CFPB begins auditing post-secondary schools that loan direct to students | Ballard Spahr LLP


The CFPB has announced that it will begin examining post-secondary schools, such as for-profit colleges, that make private loans directly to students and/or parents to fund elementary, college and other forms of post-secondary education. The announcement was accompanied by the issuance of the CFPB an update to the Manual on Educational Loan Appraisal Procedures. The update includes a new section on loans made by schools directly to students and/or parents, referred to in the handbook as ‘institutional loans’.“ although it can actually be an installment purchase transaction.

The Dodd-Frank Act gave the CFPB the power to oversee private educational loan companies. It also gave the CFPB the oversight authority over the administration of student loans by large banks. In 2013, the CFPB enacted a “major participant rule,” allowing it to oversee any non-bank servicer of government or private student loans if the servicer’s account size, as defined in the rule, exceeds one million accounts.

According to the CFPB press release, the decision to begin testing schools that issue direct credit stems from “concern” by the CFPB[] about the borrower’s experience of institutional lending due to past abuses at schools such as those operated by Corinthians and ITT, where students faced high interest rates and severe debt collection practices.” The CFPB notes that “[s]Schools have historically not been subject to the same mentoring and lending oversight as traditional lenders.”

The update is intended to require CFPB examiners to “in addition to considering general lending issues [to] Review the facts on specific actions only schools can take against their students.” Specifically, the update adds a new section titled “Additional Concerns for Institutional Lenders,” directing auditors to determine the following when auditing schools :

  • Whether the school charges fees and tuition associated with the loan product, and if so, charges these items under the terms of the program in which the borrower participates
  • Whether the school credits account transactions correctly and in a timely manner, including calculations of account balances after the distribution or return of aids
  • Whether the school uses payment plans or temporary credits for all or part of its programs
  • How the school calculates and issues refunds to borrowers who drop out of the school or a program before completing the program or semester for which the loans were taken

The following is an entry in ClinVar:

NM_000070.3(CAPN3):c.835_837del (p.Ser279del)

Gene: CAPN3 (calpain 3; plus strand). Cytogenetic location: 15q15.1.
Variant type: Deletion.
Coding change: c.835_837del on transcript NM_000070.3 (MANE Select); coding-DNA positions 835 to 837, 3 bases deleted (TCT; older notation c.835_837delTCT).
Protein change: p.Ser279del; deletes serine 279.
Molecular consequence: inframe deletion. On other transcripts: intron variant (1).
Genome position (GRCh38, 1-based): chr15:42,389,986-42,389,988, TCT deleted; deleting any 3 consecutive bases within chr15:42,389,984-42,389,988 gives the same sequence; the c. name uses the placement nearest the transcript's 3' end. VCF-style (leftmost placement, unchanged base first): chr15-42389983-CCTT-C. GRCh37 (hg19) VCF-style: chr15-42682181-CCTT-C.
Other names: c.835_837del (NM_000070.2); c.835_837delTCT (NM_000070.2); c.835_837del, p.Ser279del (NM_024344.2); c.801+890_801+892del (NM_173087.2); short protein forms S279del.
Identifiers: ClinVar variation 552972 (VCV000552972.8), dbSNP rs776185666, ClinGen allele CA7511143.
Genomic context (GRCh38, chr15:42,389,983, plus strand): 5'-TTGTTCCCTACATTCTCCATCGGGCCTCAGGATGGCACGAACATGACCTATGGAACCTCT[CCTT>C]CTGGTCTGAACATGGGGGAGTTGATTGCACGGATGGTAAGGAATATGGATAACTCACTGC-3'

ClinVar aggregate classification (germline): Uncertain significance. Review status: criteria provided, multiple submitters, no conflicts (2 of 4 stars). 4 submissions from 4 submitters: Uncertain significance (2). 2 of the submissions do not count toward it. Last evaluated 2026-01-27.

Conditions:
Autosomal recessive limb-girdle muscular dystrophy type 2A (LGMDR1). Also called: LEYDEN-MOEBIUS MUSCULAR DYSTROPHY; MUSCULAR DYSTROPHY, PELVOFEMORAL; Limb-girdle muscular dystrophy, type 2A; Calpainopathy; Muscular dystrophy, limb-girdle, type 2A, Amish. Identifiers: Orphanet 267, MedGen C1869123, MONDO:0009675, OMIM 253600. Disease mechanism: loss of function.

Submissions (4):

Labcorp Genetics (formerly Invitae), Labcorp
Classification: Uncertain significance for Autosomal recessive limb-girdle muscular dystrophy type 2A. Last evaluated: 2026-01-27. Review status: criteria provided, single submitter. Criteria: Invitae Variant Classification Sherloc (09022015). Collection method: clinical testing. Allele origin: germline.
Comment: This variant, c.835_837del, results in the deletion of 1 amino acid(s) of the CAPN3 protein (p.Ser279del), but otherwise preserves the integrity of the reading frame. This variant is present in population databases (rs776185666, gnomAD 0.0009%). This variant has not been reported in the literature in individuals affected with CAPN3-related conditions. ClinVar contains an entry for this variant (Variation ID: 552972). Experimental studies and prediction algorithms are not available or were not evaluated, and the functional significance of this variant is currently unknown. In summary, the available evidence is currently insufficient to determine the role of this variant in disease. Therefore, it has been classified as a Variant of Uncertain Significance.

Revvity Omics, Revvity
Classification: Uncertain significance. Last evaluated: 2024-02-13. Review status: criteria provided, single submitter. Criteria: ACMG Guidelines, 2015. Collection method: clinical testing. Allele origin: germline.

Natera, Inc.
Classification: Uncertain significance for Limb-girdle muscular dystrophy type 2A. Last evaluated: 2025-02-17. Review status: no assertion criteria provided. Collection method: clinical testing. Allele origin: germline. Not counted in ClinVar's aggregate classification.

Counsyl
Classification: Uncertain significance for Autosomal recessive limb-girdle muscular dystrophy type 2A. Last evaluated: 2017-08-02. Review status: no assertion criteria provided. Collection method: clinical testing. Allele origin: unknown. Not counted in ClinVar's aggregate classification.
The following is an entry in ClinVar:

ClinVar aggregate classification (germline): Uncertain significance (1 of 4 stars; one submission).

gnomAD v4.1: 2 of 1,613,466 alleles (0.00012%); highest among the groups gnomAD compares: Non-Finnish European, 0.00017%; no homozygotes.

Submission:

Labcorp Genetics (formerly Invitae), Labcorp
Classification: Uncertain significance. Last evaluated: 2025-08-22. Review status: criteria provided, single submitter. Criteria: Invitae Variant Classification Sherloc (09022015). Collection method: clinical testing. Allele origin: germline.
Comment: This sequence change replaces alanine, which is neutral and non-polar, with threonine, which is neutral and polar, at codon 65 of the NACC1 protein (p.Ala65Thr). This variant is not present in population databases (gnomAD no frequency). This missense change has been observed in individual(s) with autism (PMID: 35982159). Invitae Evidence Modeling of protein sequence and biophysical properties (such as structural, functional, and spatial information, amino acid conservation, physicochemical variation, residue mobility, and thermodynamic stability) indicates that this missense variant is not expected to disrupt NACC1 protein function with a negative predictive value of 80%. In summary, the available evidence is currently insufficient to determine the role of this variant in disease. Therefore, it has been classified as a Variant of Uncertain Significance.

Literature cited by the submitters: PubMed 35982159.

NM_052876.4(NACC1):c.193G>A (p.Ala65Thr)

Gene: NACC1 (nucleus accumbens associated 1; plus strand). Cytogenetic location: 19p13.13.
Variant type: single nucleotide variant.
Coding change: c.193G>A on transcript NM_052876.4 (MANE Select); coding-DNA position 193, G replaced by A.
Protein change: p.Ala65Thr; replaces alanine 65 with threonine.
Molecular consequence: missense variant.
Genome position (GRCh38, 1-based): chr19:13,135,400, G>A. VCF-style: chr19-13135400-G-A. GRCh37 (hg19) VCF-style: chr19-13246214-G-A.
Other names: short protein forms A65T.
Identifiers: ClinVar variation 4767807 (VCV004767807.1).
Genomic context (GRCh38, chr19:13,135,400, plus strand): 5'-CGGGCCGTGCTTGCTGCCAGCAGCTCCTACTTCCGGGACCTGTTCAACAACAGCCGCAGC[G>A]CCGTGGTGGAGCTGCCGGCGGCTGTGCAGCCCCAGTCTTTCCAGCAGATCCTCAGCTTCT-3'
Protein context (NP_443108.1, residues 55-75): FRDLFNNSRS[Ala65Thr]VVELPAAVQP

• Whether and under what circumstances the school withholds transcripts or otherwise refuses to certify program completion for students who are in debt
  • Whether and under what circumstances the school imposes enrollment restrictions on institutional borrowers based on their repayment status
  • Whether and under what circumstances the school will charge additional fees or increase tuition from institutional borrowers based on their repayment status
  • Whether the school uses acceleration clauses with its institutional loans in situations where a borrower withdrawing from the school or a program owes more than the proportionate cost of the time they were enrolled in the program (and if the school such clauses used to change school policies to the point of repaying unused federal funds for similar programs)
  • Whether a loan product is a private educational loan within the meaning of Regulation Z and, if so, whether the school complies with the TILA prepayment penalty ban on such loans

The press release includes a reference to “kickback agreements that gave schools incentives to steer students toward certain credits” heeded by regulators in the mid-2000s and includes “maintaining improper credit relationships” as one of the issues which the CFPB examiners will deal with when examining schools. However, this is not a new question for CFPB examiners. Prior to the update, the handbook already instructed examiners to determine whether a lender that originates private student loans “has entered into a partnership, referral relationship, or preferred lender agreement with an educational institution with respect to the [lender’s] private student loan programs” and, where appropriate, to make certain assessments.

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